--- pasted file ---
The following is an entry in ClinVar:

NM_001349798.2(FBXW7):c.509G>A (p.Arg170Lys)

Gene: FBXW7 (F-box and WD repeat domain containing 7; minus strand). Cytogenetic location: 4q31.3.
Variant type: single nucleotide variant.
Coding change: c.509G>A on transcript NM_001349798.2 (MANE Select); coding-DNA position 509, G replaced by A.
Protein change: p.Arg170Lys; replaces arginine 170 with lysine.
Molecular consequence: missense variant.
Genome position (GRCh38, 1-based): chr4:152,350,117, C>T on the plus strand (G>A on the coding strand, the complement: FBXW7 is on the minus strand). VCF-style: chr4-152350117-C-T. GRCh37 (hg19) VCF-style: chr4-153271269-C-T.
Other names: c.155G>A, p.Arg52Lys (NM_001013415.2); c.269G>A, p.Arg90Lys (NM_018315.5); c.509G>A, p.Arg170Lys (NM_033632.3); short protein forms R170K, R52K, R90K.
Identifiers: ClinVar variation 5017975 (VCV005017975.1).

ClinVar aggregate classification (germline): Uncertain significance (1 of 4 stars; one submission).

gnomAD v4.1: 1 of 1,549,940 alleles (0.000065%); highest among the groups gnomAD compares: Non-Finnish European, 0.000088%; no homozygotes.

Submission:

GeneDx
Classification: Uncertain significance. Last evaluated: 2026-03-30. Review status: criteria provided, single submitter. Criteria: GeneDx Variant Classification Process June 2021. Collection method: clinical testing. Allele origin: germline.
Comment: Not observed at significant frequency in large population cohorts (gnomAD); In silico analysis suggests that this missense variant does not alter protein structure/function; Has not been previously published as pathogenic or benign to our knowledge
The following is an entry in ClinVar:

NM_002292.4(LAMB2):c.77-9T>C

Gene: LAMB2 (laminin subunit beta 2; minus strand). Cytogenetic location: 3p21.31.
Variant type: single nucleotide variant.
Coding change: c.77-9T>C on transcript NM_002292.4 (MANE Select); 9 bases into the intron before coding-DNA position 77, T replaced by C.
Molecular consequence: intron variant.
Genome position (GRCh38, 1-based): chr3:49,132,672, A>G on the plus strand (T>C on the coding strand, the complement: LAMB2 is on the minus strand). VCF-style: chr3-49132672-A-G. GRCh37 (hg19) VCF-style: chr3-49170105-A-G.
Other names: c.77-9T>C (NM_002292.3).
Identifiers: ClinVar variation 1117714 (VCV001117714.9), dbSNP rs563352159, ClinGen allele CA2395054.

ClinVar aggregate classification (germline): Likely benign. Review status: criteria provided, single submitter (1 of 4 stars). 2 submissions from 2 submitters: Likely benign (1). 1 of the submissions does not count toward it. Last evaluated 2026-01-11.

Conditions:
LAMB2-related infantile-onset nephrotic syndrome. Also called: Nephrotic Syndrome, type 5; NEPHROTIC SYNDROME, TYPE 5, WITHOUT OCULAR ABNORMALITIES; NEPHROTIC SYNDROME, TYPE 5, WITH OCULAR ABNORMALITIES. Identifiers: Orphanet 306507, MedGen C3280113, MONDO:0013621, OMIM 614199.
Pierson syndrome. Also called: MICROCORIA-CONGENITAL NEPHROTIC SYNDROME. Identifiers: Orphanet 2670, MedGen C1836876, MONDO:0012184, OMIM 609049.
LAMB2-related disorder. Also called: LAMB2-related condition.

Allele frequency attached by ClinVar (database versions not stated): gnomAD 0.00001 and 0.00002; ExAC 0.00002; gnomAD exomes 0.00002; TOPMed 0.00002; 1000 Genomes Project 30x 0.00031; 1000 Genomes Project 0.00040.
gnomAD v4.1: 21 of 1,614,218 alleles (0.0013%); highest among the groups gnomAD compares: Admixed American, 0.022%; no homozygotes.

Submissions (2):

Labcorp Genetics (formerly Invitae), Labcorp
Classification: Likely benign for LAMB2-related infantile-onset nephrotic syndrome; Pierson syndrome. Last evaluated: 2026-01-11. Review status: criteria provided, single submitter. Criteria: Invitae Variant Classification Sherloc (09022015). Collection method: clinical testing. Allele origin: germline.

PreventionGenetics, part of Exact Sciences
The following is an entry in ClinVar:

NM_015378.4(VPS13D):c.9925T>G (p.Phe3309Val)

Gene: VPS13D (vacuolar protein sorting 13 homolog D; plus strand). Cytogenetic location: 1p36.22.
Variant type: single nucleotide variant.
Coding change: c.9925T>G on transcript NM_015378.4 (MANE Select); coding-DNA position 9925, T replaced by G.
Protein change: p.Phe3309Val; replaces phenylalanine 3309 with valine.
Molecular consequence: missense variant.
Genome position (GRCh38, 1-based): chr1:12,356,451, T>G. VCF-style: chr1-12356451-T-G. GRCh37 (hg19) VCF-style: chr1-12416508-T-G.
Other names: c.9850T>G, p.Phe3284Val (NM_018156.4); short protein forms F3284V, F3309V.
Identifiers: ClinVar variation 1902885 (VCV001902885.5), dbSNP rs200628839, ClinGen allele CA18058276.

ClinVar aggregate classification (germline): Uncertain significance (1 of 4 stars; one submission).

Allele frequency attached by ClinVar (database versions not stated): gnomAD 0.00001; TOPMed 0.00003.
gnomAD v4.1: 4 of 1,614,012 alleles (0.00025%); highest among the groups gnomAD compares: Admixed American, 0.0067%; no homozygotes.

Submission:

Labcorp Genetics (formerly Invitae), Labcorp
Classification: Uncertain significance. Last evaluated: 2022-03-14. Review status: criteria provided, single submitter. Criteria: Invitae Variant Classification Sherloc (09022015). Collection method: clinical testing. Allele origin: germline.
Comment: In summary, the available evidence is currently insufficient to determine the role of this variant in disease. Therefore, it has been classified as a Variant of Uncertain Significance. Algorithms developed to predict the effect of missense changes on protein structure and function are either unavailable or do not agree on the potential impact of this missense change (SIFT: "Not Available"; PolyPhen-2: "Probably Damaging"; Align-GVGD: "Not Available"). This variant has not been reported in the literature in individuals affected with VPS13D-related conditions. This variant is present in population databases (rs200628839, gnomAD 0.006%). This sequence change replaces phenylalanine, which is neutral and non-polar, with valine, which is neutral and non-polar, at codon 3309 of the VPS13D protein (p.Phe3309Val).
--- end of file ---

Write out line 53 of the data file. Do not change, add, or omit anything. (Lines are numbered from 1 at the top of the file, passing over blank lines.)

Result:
Comment: In summary, the available evidence is currently insufficient to determine the role of this variant in disease. Therefore, it has been classified as a Variant of Uncertain Significance. Algorithms developed to predict the effect of missense changes on protein structure and function are either unavailable or do not agree on the potential impact of this missense change (SIFT: "Not Available"; PolyPhen-2: "Probably Damaging"; Align-GVGD: "Not Available"). This variant has not been reported in the literature in individuals affected with VPS13D-related conditions. This variant is present in population databases (rs200628839, gnomAD 0.006%). This sequence change replaces phenylalanine, which is neutral and non-polar, with valine, which is neutral and non-polar, at codon 3309 of the VPS13D protein (p.Phe3309Val).